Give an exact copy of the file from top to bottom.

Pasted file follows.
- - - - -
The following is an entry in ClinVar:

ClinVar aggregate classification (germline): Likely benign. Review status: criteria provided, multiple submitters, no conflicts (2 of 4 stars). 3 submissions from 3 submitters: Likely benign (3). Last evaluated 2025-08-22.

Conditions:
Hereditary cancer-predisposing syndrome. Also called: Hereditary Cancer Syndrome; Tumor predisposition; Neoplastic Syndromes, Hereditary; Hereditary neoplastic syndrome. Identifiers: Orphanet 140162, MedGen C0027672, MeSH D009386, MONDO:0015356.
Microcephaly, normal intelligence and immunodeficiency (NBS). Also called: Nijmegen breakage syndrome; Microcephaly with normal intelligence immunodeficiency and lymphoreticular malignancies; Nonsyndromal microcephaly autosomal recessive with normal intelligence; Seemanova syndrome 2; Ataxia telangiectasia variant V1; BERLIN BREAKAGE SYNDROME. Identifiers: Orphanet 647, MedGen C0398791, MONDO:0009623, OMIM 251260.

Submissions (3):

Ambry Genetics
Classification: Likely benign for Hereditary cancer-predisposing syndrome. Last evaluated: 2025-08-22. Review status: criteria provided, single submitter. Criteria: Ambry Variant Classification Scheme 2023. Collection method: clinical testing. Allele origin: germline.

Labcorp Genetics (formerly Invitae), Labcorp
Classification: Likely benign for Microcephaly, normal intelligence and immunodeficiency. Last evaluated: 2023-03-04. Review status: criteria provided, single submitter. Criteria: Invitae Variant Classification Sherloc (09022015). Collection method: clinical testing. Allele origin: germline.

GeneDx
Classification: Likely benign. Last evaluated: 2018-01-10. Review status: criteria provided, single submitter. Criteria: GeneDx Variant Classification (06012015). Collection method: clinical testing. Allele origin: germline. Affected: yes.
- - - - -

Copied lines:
The following is an entry in ClinVar:

ClinVar aggregate classification (germline): Likely benign. Review status: criteria provided, multiple submitters, no conflicts (2 of 4 stars). 3 submissions from 3 submitters: Likely benign (3). Last evaluated 2025-08-22.

Conditions:
Hereditary cancer-predisposing syndrome. Also called: Hereditary Cancer Syndrome; Tumor predisposition; Neoplastic Syndromes, Hereditary; Hereditary neoplastic syndrome. Identifiers: Orphanet 140162, MedGen C0027672, MeSH D009386, MONDO:0015356.
Microcephaly, normal intelligence and immunodeficiency (NBS). Also called: Nijmegen breakage syndrome; Microcephaly with normal intelligence immunodeficiency and lymphoreticular malignancies; Nonsyndromal microcephaly autosomal recessive with normal intelligence; Seemanova syndrome 2; Ataxia telangiectasia variant V1; BERLIN BREAKAGE SYNDROME. Identifiers: Orphanet 647, MedGen C0398791, MONDO:0009623, OMIM 251260.

Submissions (3):

Ambry Genetics
Classification: Likely benign for Hereditary cancer-predisposing syndrome. Last evaluated: 2025-08-22. Review status: criteria provided, single submitter. Criteria: Ambry Variant Classification Scheme 2023. Collection method: clinical testing. Allele origin: germline.

Labcorp Genetics (formerly Invitae), Labcorp
Classification: Likely benign for Microcephaly, normal intelligence and immunodeficiency. Last evaluated: 2023-03-04. Review status: criteria provided, single submitter. Criteria: Invitae Variant Classification Sherloc (09022015). Collection method: clinical testing. Allele origin: germline.

GeneDx
Classification: Likely benign. Last evaluated: 2018-01-10. Review status: criteria provided, single submitter. Criteria: GeneDx Variant Classification (06012015). Collection method: clinical testing. Allele origin: germline. Affected: yes.